Dr Bipin Adhikari is a well known face amongst the members of legal community in Nepal. He is also a foremost constitutional expert of the country. He has written and edited many publications including books on the constitution, human rights and public law. Adhikari has been very closely following the constitution building process at Nepal’s Constituent Assembly. Currently the chairperson of Nepal Constitution Foundation, Adhikari spoke with New Spotlight on the current hiccups in constitution making and peace process. Excerpts:
Do you see the possibility of a new constitution being enacted in the next two months?
There is always hope. However, I do not think the new constitution could be enacted if the issue of management of combatants is not solved as desired by most of the non-Maoist parties in the Constituent Assembly. There is increasing polarization in the country around this issue. There could be several other factors behind.
But why a compromise solution is so difficult on this subject?
To my knowledge, they all are ready to compromise here and there, as far as the draft constitution is concerned, but they do not want to negotiate on the combatant issue in a way that Maoists remain as armed force even after the promulgation of the constitution. What they want is - by the time the constitution is promulgated, there should not be any concept of Maoist combatants on board, and there should be no organized threat to the new constitution from any quarter. Democratic parties take it as the ideal point of departure for pursuing further democratization of the state. Some people have linked this issue with the larger issues of regional security as well.
Why cannot both the issues go hand in hand as the Maoists have been emphasizing?
In principle, if there is an environment of trust, there is no reason why this should be a problem. The dilemma is that such an environment of trust is not visible. Parties like Nepali Congress have been insisting that the key peace agreements signed with the Maoists hither to this day since the Comprehensive Peace Agreement was signed in 2006 remain to a great extent unimplemented on their part. There have been several good faith understandings from which Maoists have backed out openly. While they do not want to dismantle their combatants, others think cantonments must be cleared out first.
What are the major issues in which they are confronting each other?
It is the same issues that we read in the newspapers every morning. Maoists have problems to agree on the number of combatants to be integrated into the national security forces, and on the modalities for their integration including rank harmonization. They want parity in everything. Some of the Maoists do not seem to be happy even with the idea of establishing a Directorate under the Nepal Army on which the Maoist leadership had a favorable nod. Discussions have remained inconclusive to date.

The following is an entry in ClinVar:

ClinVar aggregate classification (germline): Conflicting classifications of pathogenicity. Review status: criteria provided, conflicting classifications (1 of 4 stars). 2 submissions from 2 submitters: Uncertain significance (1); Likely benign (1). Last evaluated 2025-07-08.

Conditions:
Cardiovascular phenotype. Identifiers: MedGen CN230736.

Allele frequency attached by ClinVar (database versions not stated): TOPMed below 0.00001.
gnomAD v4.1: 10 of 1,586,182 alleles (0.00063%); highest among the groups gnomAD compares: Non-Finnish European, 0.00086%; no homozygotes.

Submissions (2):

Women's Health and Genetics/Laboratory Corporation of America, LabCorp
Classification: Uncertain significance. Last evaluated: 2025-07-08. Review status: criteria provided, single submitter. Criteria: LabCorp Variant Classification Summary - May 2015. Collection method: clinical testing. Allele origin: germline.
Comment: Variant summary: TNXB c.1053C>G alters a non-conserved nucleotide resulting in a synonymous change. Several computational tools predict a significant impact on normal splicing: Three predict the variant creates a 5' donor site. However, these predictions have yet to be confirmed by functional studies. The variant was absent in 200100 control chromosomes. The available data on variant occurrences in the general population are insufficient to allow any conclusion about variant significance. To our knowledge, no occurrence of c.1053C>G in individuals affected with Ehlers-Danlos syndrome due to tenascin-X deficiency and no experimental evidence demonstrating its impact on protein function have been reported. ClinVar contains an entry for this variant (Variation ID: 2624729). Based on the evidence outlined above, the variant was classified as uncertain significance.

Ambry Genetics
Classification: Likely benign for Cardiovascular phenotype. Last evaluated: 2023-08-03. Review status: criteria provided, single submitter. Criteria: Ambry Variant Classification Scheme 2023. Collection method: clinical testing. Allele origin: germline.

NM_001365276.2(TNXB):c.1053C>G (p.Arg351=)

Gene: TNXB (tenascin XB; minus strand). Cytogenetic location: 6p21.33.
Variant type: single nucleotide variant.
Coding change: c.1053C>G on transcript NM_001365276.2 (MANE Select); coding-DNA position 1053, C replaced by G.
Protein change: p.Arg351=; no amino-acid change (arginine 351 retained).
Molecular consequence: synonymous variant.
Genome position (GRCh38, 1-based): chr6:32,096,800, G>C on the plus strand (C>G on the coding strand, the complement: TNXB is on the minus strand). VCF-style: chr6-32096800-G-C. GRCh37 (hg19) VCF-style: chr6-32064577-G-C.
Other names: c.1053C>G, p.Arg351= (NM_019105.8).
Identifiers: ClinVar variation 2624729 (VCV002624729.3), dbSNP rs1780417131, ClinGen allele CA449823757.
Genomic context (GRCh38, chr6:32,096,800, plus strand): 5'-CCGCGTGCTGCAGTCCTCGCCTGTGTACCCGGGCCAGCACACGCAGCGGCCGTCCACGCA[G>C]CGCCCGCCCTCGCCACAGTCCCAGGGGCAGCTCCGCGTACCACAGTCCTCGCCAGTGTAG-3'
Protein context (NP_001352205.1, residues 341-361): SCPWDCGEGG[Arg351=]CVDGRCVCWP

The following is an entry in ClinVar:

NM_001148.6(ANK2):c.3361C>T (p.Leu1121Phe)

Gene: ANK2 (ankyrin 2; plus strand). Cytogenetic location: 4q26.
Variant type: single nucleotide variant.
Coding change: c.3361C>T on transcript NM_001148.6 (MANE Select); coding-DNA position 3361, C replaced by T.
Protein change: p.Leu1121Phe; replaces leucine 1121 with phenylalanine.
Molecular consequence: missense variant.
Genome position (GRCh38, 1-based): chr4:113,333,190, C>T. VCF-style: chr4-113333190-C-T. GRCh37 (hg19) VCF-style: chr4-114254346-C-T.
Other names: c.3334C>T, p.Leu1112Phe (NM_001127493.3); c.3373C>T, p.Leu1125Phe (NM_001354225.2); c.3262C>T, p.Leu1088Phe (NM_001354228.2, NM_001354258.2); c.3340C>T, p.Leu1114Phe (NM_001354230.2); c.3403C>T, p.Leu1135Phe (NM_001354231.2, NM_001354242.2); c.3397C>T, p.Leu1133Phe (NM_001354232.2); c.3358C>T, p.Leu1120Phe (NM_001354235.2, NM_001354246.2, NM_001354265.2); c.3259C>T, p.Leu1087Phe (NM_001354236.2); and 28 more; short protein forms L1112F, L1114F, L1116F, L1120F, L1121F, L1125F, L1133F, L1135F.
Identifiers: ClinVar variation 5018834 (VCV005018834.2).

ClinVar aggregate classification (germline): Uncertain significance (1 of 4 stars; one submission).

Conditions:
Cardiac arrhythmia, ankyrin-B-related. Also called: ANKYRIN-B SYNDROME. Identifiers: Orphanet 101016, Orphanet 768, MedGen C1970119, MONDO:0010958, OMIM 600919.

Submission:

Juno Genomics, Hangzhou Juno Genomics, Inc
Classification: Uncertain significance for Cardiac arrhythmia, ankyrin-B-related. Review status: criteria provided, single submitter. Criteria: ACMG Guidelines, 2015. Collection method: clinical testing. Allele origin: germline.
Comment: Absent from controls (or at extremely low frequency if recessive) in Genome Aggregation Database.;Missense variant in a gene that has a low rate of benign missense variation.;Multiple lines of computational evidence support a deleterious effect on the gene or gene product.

What is the Maoist position in all these issues?
Generally, they all love the idea of having a standing army of their own. This is the psychology. You cannot help it. However, their leadership, aware of the international critiques, has always tried to assure up to certain standards. This offers space for negotiation. However, there has never been serious dialogue in exploring this space in the interest of all. Meanwhile, there are others in his team, who have very strong opinions, and have nuisance value within the party. They say that the leadership has failed, and the one who succeeds in finding a solution to external class struggle in Nepal and inner-party struggle, should lead the party. They have also demanded review in the party steering committee decision to accept the leadership of Nepal Army in the separate division to be created with the integration of combatants. This situation frightens others as to long term stability in the country.
Do you think the absence of the UN mission has created vacuum?
The UN mission had some significance for the peace process. It was like an international forum in the peace process creating space for deliberative decision making. But its role was technically limited to monitoring of compliance by the Nepal Army and the Maoist combatants with the agreement on the monitoring of the management of arms and armies. They continued round-the-clock surveillance at the Nepal Army weapons storage site in Kathmandu and the weapons storage areas in the seven main cantonment sites of the Maoist combatants. But even this moderate role of the UN mission was not tolerated by certain international sectors. I do not want to explain more.
What does the constitution say? Does it give any guidance for the remaining peace process?
The Comprehensive Peace Agreement (CPA) is a part of the Interim Constitution 2007. So it is not just an agreement between political parties, but also the fundamental law of the land. The Constitution also envisaged that the integration and rehabilitation of the Maoists combatants would be completed within six months of the formation of a new government following the 2008 Constituent Assembly election. These provisions have not been enforced. The Supreme Court is of the opinion that they are political issues, and has said that the mechanism under the CPA should handle them well. I do not think in the broader scheme of things that Nepal has been passing through there is any room for constitution and the rule of law.